Professor Wilson’s achievement is in recognition of his research into volcanoes and for world-class contributions to the understanding of explosive volcanism and crustal magmatism.
He is the first New Zealander to be elected to Fellowship of the Royal Society since 2006.
The Royal Society, founded in 1660, is a self-governing fellowship of many of the world’s most eminent scientists, engineers and technologists from the United Kingdom and the Commonwealth and includes 80 Nobel Laureates.
Professor Wilson, who has been a Professor of Volcanology in the School of Geography, Environment and Earth Sciences at Victoria University since 2009, was elected to the Society along with 46 other new Fellows from around the world.
He says he is deeply honoured by the Fellowship.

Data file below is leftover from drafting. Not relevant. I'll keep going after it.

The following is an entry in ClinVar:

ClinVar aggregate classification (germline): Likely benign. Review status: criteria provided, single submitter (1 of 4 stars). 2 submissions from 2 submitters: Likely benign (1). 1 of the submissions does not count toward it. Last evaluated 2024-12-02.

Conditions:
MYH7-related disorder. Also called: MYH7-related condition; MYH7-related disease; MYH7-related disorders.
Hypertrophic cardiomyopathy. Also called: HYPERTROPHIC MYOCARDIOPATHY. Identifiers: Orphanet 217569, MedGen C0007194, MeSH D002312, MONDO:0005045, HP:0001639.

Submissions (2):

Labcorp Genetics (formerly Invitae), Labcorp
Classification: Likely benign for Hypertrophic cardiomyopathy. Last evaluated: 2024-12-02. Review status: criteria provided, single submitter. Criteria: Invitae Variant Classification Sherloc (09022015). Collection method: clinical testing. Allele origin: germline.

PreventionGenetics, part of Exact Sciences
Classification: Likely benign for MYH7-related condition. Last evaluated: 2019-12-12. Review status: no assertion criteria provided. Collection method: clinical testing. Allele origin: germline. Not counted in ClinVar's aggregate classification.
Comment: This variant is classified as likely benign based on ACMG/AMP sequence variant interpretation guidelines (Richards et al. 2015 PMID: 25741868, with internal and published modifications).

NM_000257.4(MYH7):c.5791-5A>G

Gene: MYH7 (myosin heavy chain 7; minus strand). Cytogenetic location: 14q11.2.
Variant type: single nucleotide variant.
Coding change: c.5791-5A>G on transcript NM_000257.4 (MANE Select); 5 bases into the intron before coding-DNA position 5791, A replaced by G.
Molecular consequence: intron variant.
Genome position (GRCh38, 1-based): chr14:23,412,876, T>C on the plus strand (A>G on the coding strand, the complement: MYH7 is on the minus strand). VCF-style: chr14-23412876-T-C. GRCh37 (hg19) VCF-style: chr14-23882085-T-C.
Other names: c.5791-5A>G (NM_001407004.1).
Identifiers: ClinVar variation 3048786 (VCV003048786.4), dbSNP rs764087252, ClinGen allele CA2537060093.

“I studied at Imperial College in London, which is just down the road from the Royal Society, and I would often attend geology talks there,” says Professor Wilson.
“It’s a wonderful group to be part of. Its Fellowship has included people like Albert Einstein and Charles Darwin, so there is a sense of following in the footsteps of these eminent scientists, and that is something that is very special to me. Being part of the Royal Society makes you part of that 350 year history and that group of people that in itself lends weight to what you try to do in your work.”
Victoria University Vice-Chancellor, Professor Grant Guilford congratulated Professor Wilson on an outstanding achievement.
“We are extremely proud of Professor Wilson’s election to the Royal Society, which is richly deserved and a reflection of the quality of the earth sciences at Victoria University and the eminence of Professor Wilson in the field.”
Victoria University’s Pro Vice-Chancellor of Science, Professor Mike Wilson, says: “Professor Wilson has made an enormous contribution to our understanding of volcanic eruptions and how volcanoes work, and we are very proud to have him here as part of the Science Faculty at Victoria.”
Professor Wilson will travel to London for a formal admission ceremony and new Fellows seminar in early July, where he will give a short presentation on his area of research.